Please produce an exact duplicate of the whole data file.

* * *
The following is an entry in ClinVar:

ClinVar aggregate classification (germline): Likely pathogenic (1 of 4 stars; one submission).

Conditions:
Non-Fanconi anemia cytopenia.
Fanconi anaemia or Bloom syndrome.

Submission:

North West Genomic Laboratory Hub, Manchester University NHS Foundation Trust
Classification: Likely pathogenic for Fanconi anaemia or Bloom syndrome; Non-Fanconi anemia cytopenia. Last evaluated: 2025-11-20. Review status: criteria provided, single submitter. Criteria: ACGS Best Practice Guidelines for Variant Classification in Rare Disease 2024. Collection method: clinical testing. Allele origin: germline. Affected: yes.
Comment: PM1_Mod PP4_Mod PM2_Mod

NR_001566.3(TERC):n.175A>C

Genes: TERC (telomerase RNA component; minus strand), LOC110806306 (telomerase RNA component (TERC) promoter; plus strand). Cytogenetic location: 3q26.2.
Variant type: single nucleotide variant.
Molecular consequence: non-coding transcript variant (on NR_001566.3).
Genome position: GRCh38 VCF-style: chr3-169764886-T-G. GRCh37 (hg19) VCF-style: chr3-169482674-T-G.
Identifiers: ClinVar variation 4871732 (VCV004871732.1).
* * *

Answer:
The following is an entry in ClinVar:

ClinVar aggregate classification (germline): Likely pathogenic (1 of 4 stars; one submission).

Conditions:
Non-Fanconi anemia cytopenia.
Fanconi anaemia or Bloom syndrome.

Submission:

North West Genomic Laboratory Hub, Manchester University NHS Foundation Trust
Classification: Likely pathogenic for Fanconi anaemia or Bloom syndrome; Non-Fanconi anemia cytopenia. Last evaluated: 2025-11-20. Review status: criteria provided, single submitter. Criteria: ACGS Best Practice Guidelines for Variant Classification in Rare Disease 2024. Collection method: clinical testing. Allele origin: germline. Affected: yes.
Comment: PM1_Mod PP4_Mod PM2_Mod

NR_001566.3(TERC):n.175A>C

Genes: TERC (telomerase RNA component; minus strand), LOC110806306 (telomerase RNA component (TERC) promoter; plus strand). Cytogenetic location: 3q26.2.
Variant type: single nucleotide variant.
Molecular consequence: non-coding transcript variant (on NR_001566.3).
Genome position: GRCh38 VCF-style: chr3-169764886-T-G. GRCh37 (hg19) VCF-style: chr3-169482674-T-G.
Identifiers: ClinVar variation 4871732 (VCV004871732.1).